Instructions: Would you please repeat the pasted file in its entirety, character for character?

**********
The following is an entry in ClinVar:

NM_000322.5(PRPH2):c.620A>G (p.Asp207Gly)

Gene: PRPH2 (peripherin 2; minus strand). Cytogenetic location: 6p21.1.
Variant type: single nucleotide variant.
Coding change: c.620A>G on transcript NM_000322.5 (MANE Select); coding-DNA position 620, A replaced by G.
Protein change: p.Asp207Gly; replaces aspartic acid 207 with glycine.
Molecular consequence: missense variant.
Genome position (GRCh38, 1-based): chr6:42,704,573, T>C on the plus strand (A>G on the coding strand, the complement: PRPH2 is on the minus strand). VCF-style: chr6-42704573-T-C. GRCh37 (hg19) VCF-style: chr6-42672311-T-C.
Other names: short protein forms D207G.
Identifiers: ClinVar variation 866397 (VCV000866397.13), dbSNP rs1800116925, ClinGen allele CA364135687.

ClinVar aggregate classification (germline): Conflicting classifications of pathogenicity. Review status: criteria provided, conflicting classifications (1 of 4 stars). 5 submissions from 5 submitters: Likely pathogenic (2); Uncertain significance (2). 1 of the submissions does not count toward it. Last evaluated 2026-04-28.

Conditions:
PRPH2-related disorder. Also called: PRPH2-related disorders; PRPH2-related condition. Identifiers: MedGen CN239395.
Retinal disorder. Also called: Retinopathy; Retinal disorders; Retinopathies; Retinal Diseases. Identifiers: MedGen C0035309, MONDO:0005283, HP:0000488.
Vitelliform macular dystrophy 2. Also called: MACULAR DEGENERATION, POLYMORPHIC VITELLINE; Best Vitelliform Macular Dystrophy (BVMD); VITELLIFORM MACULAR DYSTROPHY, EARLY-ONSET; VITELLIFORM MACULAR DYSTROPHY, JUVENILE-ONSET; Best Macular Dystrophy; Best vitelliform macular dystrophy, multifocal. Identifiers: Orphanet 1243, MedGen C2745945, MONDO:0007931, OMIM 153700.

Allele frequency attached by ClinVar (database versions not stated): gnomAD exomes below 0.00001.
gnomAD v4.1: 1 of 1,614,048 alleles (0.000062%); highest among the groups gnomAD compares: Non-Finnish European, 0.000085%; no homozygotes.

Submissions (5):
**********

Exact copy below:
The following is an entry in ClinVar:

NM_000322.5(PRPH2):c.620A>G (p.Asp207Gly)

Gene: PRPH2 (peripherin 2; minus strand). Cytogenetic location: 6p21.1.
Variant type: single nucleotide variant.
Coding change: c.620A>G on transcript NM_000322.5 (MANE Select); coding-DNA position 620, A replaced by G.
Protein change: p.Asp207Gly; replaces aspartic acid 207 with glycine.
Molecular consequence: missense variant.
Genome position (GRCh38, 1-based): chr6:42,704,573, T>C on the plus strand (A>G on the coding strand, the complement: PRPH2 is on the minus strand). VCF-style: chr6-42704573-T-C. GRCh37 (hg19) VCF-style: chr6-42672311-T-C.
Other names: short protein forms D207G.
Identifiers: ClinVar variation 866397 (VCV000866397.13), dbSNP rs1800116925, ClinGen allele CA364135687.

ClinVar aggregate classification (germline): Conflicting classifications of pathogenicity. Review status: criteria provided, conflicting classifications (1 of 4 stars). 5 submissions from 5 submitters: Likely pathogenic (2); Uncertain significance (2). 1 of the submissions does not count toward it. Last evaluated 2026-04-28.

Conditions:
PRPH2-related disorder. Also called: PRPH2-related disorders; PRPH2-related condition. Identifiers: MedGen CN239395.
Retinal disorder. Also called: Retinopathy; Retinal disorders; Retinopathies; Retinal Diseases. Identifiers: MedGen C0035309, MONDO:0005283, HP:0000488.
Vitelliform macular dystrophy 2. Also called: MACULAR DEGENERATION, POLYMORPHIC VITELLINE; Best Vitelliform Macular Dystrophy (BVMD); VITELLIFORM MACULAR DYSTROPHY, EARLY-ONSET; VITELLIFORM MACULAR DYSTROPHY, JUVENILE-ONSET; Best Macular Dystrophy; Best vitelliform macular dystrophy, multifocal. Identifiers: Orphanet 1243, MedGen C2745945, MONDO:0007931, OMIM 153700.

Allele frequency attached by ClinVar (database versions not stated): gnomAD exomes below 0.00001.
gnomAD v4.1: 1 of 1,614,048 alleles (0.000062%); highest among the groups gnomAD compares: Non-Finnish European, 0.000085%; no homozygotes.

Submissions (5):